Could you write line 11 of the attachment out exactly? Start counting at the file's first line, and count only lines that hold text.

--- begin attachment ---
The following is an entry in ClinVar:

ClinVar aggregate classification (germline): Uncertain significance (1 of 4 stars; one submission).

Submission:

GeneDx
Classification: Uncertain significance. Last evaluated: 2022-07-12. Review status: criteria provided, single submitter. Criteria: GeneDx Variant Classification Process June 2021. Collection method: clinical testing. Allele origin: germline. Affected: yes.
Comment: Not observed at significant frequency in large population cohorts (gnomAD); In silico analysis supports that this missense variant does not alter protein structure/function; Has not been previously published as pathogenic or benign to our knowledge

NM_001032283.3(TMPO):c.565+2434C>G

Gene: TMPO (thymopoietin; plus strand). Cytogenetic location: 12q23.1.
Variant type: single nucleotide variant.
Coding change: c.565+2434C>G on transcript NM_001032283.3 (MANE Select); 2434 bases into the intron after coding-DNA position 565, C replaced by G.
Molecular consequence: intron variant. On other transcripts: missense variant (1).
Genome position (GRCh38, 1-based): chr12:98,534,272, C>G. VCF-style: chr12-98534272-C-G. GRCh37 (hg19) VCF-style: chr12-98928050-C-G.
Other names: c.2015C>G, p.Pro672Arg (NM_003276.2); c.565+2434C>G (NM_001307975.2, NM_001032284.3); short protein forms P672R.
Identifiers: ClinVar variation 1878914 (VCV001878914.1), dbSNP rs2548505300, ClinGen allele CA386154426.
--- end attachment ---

Molecular consequence: intron variant. On other transcripts: missense variant (1).